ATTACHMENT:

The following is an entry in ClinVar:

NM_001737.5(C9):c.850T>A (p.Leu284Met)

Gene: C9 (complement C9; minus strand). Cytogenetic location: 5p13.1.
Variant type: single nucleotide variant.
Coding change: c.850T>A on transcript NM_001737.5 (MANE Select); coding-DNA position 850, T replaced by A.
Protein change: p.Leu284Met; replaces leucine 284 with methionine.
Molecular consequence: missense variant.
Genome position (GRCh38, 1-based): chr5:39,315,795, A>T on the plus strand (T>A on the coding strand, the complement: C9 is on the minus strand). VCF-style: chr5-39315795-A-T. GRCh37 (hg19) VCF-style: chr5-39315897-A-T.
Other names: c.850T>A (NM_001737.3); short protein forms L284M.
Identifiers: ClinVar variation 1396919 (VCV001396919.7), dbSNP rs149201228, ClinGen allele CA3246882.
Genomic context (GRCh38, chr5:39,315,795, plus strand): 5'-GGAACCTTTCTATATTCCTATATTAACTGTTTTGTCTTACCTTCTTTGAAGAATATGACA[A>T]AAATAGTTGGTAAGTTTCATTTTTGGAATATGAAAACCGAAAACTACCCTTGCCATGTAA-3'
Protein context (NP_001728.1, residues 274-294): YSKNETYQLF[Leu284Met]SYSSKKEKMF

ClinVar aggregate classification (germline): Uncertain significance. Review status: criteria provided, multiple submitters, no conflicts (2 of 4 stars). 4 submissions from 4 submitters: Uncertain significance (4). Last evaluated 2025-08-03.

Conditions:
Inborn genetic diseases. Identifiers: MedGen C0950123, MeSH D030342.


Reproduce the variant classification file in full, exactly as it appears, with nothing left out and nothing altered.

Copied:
The following is an entry in ClinVar:

NM_001737.5(C9):c.850T>A (p.Leu284Met)

Gene: C9 (complement C9; minus strand). Cytogenetic location: 5p13.1.
Variant type: single nucleotide variant.
Coding change: c.850T>A on transcript NM_001737.5 (MANE Select); coding-DNA position 850, T replaced by A.
Protein change: p.Leu284Met; replaces leucine 284 with methionine.
Molecular consequence: missense variant.
Genome position (GRCh38, 1-based): chr5:39,315,795, A>T on the plus strand (T>A on the coding strand, the complement: C9 is on the minus strand). VCF-style: chr5-39315795-A-T. GRCh37 (hg19) VCF-style: chr5-39315897-A-T.
Other names: c.850T>A (NM_001737.3); short protein forms L284M.
Identifiers: ClinVar variation 1396919 (VCV001396919.7), dbSNP rs149201228, ClinGen allele CA3246882.
Genomic context (GRCh38, chr5:39,315,795, plus strand): 5'-GGAACCTTTCTATATTCCTATATTAACTGTTTTGTCTTACCTTCTTTGAAGAATATGACA[A>T]AAATAGTTGGTAAGTTTCATTTTTGGAATATGAAAACCGAAAACTACCCTTGCCATGTAA-3'
Protein context (NP_001728.1, residues 274-294): YSKNETYQLF[Leu284Met]SYSSKKEKMF

ClinVar aggregate classification (germline): Uncertain significance. Review status: criteria provided, multiple submitters, no conflicts (2 of 4 stars). 4 submissions from 4 submitters: Uncertain significance (4). Last evaluated 2025-08-03.

Conditions:
Inborn genetic diseases. Identifiers: MedGen C0950123, MeSH D030342.